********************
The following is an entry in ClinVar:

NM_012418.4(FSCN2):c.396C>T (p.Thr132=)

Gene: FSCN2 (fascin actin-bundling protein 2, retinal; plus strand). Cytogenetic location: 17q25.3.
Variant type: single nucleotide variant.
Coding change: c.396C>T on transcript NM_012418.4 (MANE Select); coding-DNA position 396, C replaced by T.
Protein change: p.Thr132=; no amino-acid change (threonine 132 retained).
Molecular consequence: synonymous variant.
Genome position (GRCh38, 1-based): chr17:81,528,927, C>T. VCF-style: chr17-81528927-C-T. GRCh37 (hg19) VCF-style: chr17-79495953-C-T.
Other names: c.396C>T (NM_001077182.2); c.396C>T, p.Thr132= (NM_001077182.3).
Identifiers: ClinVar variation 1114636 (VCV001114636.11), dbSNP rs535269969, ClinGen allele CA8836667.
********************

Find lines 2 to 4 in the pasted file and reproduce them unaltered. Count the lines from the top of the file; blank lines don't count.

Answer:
NM_012418.4(FSCN2):c.396C>T (p.Thr132=)

Gene: FSCN2 (fascin actin-bundling protein 2, retinal; plus strand). Cytogenetic location: 17q25.3.
Variant type: single nucleotide variant.